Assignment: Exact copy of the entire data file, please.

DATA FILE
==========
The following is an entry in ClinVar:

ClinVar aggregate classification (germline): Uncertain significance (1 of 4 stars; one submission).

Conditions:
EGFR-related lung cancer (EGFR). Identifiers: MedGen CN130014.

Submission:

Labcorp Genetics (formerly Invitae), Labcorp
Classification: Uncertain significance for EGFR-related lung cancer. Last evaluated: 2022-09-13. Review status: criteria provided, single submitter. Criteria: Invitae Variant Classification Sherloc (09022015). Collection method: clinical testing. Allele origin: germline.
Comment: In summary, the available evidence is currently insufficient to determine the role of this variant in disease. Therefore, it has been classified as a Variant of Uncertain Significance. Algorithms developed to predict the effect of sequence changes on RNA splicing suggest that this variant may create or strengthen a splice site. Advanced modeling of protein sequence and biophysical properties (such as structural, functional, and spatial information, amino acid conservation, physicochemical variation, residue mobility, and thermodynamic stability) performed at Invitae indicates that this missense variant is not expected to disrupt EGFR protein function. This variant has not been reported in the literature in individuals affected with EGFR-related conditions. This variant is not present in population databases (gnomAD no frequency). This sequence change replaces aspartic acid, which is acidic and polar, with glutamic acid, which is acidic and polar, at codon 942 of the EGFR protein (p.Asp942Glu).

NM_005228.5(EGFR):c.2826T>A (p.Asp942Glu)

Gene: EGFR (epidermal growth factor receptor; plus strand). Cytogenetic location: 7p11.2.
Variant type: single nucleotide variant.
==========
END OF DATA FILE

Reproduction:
The following is an entry in ClinVar:

ClinVar aggregate classification (germline): Uncertain significance (1 of 4 stars; one submission).

Conditions:
EGFR-related lung cancer (EGFR). Identifiers: MedGen CN130014.

Submission:

Labcorp Genetics (formerly Invitae), Labcorp
Classification: Uncertain significance for EGFR-related lung cancer. Last evaluated: 2022-09-13. Review status: criteria provided, single submitter. Criteria: Invitae Variant Classification Sherloc (09022015). Collection method: clinical testing. Allele origin: germline.
Comment: In summary, the available evidence is currently insufficient to determine the role of this variant in disease. Therefore, it has been classified as a Variant of Uncertain Significance. Algorithms developed to predict the effect of sequence changes on RNA splicing suggest that this variant may create or strengthen a splice site. Advanced modeling of protein sequence and biophysical properties (such as structural, functional, and spatial information, amino acid conservation, physicochemical variation, residue mobility, and thermodynamic stability) performed at Invitae indicates that this missense variant is not expected to disrupt EGFR protein function. This variant has not been reported in the literature in individuals affected with EGFR-related conditions. This variant is not present in population databases (gnomAD no frequency). This sequence change replaces aspartic acid, which is acidic and polar, with glutamic acid, which is acidic and polar, at codon 942 of the EGFR protein (p.Asp942Glu).

NM_005228.5(EGFR):c.2826T>A (p.Asp942Glu)

Gene: EGFR (epidermal growth factor receptor; plus strand). Cytogenetic location: 7p11.2.
Variant type: single nucleotide variant.